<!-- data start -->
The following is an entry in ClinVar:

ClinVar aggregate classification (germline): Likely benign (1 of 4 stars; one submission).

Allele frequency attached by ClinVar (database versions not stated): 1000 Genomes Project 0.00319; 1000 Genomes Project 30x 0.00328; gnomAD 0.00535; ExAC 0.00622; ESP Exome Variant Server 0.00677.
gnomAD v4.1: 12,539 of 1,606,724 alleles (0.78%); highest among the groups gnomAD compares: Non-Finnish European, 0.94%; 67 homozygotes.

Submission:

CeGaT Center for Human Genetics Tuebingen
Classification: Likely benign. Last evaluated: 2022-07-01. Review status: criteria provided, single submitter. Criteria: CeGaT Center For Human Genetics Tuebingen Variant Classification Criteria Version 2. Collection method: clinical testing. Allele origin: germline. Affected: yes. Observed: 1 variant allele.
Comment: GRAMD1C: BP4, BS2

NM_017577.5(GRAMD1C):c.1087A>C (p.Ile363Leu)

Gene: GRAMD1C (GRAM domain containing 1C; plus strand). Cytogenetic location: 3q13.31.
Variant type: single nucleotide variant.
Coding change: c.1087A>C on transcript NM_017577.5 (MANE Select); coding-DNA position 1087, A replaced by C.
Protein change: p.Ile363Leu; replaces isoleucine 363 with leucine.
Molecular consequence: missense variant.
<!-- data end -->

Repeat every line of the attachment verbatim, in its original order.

The following is an entry in ClinVar:

ClinVar aggregate classification (germline): Likely benign (1 of 4 stars; one submission).

Allele frequency attached by ClinVar (database versions not stated): 1000 Genomes Project 0.00319; 1000 Genomes Project 30x 0.00328; gnomAD 0.00535; ExAC 0.00622; ESP Exome Variant Server 0.00677.
gnomAD v4.1: 12,539 of 1,606,724 alleles (0.78%); highest among the groups gnomAD compares: Non-Finnish European, 0.94%; 67 homozygotes.

Submission:

CeGaT Center for Human Genetics Tuebingen
Classification: Likely benign. Last evaluated: 2022-07-01. Review status: criteria provided, single submitter. Criteria: CeGaT Center For Human Genetics Tuebingen Variant Classification Criteria Version 2. Collection method: clinical testing. Allele origin: germline. Affected: yes. Observed: 1 variant allele.
Comment: GRAMD1C: BP4, BS2

NM_017577.5(GRAMD1C):c.1087A>C (p.Ile363Leu)

Gene: GRAMD1C (GRAM domain containing 1C; plus strand). Cytogenetic location: 3q13.31.
Variant type: single nucleotide variant.
Coding change: c.1087A>C on transcript NM_017577.5 (MANE Select); coding-DNA position 1087, A replaced by C.
Protein change: p.Ile363Leu; replaces isoleucine 363 with leucine.
Molecular consequence: missense variant.